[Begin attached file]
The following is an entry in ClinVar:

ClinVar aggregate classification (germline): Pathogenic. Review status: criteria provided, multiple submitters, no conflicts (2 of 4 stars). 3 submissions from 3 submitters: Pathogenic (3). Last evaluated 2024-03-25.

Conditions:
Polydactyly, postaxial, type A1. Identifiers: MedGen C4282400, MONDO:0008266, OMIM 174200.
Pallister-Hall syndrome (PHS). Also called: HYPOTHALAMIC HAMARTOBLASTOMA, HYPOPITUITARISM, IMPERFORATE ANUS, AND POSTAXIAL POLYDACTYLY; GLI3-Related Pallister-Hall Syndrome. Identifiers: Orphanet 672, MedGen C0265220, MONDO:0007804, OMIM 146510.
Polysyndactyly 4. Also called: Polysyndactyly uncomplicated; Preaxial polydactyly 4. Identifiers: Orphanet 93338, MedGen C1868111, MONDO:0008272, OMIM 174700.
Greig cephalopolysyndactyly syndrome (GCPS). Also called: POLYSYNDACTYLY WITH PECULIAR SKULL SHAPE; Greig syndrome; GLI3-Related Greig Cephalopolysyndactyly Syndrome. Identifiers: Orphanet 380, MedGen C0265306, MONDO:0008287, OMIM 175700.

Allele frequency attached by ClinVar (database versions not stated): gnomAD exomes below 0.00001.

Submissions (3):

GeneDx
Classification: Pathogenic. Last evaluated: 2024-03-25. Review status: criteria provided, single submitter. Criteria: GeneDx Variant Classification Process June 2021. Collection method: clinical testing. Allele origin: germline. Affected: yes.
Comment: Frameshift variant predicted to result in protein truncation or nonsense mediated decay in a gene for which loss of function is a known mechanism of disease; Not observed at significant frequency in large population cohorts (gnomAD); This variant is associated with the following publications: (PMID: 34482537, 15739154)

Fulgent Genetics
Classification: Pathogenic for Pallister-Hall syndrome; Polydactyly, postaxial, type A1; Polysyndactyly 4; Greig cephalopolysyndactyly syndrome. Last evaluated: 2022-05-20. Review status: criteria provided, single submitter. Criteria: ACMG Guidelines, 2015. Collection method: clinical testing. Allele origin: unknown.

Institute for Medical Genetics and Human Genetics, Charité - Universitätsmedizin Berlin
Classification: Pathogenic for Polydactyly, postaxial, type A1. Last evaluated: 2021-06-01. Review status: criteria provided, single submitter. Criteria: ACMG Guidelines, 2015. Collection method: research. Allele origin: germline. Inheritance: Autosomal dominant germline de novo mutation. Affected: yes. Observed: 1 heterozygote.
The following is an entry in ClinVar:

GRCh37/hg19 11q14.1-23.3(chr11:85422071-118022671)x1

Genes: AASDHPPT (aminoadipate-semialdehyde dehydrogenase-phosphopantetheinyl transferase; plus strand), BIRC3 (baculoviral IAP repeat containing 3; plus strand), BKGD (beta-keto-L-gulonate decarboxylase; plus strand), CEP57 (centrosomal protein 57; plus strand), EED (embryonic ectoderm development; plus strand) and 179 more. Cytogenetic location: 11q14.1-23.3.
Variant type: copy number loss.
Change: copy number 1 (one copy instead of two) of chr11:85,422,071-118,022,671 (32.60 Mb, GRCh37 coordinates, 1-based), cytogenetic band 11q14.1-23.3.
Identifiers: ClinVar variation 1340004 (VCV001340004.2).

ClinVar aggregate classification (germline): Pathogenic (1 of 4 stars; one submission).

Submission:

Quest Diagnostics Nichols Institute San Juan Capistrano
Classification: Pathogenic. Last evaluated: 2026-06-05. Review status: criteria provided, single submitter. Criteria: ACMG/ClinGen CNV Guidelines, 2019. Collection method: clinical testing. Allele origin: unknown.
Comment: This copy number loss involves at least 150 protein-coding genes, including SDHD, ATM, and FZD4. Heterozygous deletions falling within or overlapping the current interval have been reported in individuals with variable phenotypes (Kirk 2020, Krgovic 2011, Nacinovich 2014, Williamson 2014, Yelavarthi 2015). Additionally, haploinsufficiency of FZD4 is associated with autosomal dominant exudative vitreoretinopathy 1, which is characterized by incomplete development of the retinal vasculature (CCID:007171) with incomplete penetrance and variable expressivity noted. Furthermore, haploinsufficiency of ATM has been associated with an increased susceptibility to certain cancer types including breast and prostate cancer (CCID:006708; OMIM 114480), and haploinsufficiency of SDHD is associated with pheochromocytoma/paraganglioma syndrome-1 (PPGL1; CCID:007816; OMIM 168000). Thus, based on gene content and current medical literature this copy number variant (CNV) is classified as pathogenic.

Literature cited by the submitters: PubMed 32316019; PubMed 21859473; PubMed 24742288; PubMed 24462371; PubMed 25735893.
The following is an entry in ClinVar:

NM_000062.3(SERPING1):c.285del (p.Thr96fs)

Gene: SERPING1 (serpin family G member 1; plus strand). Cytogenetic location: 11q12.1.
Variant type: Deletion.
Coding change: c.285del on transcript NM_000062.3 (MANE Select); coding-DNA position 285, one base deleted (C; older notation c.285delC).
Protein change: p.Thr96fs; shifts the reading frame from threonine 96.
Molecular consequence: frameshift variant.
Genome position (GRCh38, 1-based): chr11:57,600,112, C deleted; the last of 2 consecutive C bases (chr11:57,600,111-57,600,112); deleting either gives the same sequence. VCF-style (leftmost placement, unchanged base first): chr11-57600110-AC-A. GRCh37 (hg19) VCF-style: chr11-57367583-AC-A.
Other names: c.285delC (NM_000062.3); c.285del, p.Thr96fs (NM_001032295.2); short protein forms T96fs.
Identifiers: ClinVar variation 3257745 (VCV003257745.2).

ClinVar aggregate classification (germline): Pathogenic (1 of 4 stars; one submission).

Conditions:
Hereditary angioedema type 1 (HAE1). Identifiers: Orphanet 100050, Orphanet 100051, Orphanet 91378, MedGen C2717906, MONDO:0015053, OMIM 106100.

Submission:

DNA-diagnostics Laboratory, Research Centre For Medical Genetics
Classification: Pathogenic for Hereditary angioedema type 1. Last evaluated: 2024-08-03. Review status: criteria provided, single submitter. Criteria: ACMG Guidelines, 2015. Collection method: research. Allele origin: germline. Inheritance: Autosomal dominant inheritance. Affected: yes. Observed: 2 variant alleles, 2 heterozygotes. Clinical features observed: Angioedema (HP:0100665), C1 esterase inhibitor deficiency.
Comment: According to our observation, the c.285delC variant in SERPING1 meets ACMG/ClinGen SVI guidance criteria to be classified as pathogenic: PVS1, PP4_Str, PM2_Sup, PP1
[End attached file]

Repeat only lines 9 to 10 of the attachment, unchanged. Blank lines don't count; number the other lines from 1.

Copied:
Submissions (3):

GeneDx